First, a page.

How do I cook breast of lamb?


Breast of lambWhat on earth do I do with breast of lamb?

It’s a question I get asked over and over again.

If you purchase a whole or half lamb from your butcher for the freezer, you will get breast of lamb as part of your freezer pack.

You can potentially opt to have the breast of lamb minced and use it as an ingredient in a classic shepherd’s pie. However, this cut of lamb is quite fatty so it’s essential you dry fry it and pour off the fat before you add the other ingredients to make your shepherd’s pie.

However, I think that roast rolled stuffed breast of lamb is the best way of cooking this budget cut of lamb. It’s an easy recipe and makes a perfect mid-week family meal that can be eaten cold the next day (if there are any leftovers!) with salad or in sandwiches.

How to make rolled stuffed breast of lamb

This recipe is taken from the now out of print book The Times Cookery Book by Katie Stewart

Serves 4
Time taken: 2-2.5 hours


1kg piece of breast of lamb
Lemon juice
Freshly milled pepper
Seasoned flour
Bed of roasting vegetables

For the stuffing:
1 small onion
0.5 cooking apple
15g butter
225g pork sausage meat
2 heaped tablespoons fresh white breadcrumbs
1 heaped teaspoon chopped parsley
Pinch powdered rosemary
2 tablespoons lightly mixed egg

For the gravy:
300ml cider
1 tablespoon honey
1 rounded teaspoon cornflour

Cooking method

  • Cut any small bones from the meat.
  • Sprinkle the inside of the meat with a little lemon juice and freshly milled pepper and set aside while you make the stuffing.
  • Peel and chop the onion and apple.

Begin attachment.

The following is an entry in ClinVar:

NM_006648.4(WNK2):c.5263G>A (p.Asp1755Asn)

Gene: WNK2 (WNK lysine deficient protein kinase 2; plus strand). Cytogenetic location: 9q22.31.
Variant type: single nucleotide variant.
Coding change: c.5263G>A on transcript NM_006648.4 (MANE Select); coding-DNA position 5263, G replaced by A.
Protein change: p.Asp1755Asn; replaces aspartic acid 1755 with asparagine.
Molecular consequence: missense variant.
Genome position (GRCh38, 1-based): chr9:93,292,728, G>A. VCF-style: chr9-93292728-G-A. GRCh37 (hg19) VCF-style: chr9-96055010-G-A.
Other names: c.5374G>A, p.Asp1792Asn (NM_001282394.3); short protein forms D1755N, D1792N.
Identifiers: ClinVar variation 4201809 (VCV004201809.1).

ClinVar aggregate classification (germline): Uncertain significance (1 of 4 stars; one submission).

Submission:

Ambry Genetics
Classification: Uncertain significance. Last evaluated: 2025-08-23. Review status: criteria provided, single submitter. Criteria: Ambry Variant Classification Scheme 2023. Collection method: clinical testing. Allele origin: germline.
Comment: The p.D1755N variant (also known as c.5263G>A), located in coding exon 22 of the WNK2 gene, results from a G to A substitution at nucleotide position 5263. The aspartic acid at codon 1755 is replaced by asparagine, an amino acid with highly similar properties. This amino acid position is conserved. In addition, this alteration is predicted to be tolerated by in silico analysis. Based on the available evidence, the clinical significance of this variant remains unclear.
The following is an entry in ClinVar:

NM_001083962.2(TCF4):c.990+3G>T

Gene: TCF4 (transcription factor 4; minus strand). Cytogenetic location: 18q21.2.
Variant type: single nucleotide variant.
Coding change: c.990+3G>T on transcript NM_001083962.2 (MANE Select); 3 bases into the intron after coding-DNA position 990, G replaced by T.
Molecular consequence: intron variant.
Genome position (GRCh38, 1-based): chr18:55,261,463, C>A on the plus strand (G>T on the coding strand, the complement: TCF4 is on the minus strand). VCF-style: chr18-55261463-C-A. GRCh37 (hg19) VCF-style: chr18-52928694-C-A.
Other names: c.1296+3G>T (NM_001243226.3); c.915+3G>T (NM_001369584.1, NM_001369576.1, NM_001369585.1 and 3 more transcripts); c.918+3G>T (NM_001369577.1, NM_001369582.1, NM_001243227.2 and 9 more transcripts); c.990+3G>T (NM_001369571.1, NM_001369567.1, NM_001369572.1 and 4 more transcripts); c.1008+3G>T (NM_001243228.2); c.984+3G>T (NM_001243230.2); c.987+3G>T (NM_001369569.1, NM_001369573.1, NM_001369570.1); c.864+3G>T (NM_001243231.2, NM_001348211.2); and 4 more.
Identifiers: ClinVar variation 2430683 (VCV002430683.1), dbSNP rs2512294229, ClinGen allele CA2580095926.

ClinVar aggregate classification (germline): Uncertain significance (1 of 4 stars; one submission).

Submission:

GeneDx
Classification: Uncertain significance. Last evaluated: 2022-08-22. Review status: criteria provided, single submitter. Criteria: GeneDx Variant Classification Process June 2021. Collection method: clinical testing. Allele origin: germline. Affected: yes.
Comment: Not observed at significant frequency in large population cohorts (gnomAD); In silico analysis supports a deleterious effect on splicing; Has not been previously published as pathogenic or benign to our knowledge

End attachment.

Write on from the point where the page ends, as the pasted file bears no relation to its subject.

• Melt the butter in a saucepan and add the onion and apple, cooking gently until the onion is soft but not brown.
  • Add the sausage meat and stir over a gentle heat for 4-5 minutes.
  • Draw the pan off the heat and stir in the breadcrumbs, parsley, rosemary and beaten egg to bind. Mix well.
  • Spread the stuffing evenly over the meat.
  • Roll the meat up neatly but not tightly and secure with string.
  • Rub a little seasoned flour over the surface.
  • Put the meat into a roasting tin on a bed of vegetables and slow roast at 170C for 1.5 hours.
  • Lift out the meat and pour away the fat from the roasting pan.
  • Bring the cider to the boil and stir in the honey.
  • Replace the meat in the tin and pour the cider over it.
  • Return the meat to the oven at 190C and roast for a further 20 minutes, basting occasionally with the cider and honey mix.
  • Lift the meat from the pan onto a serving dish.
  • Strain the liquid into a saucepan.
  • Blend the cornflour with a little water and stir into the pan.
  • Bring to the boil, check the seasoning and serve as a gravy.
  • Enjoy!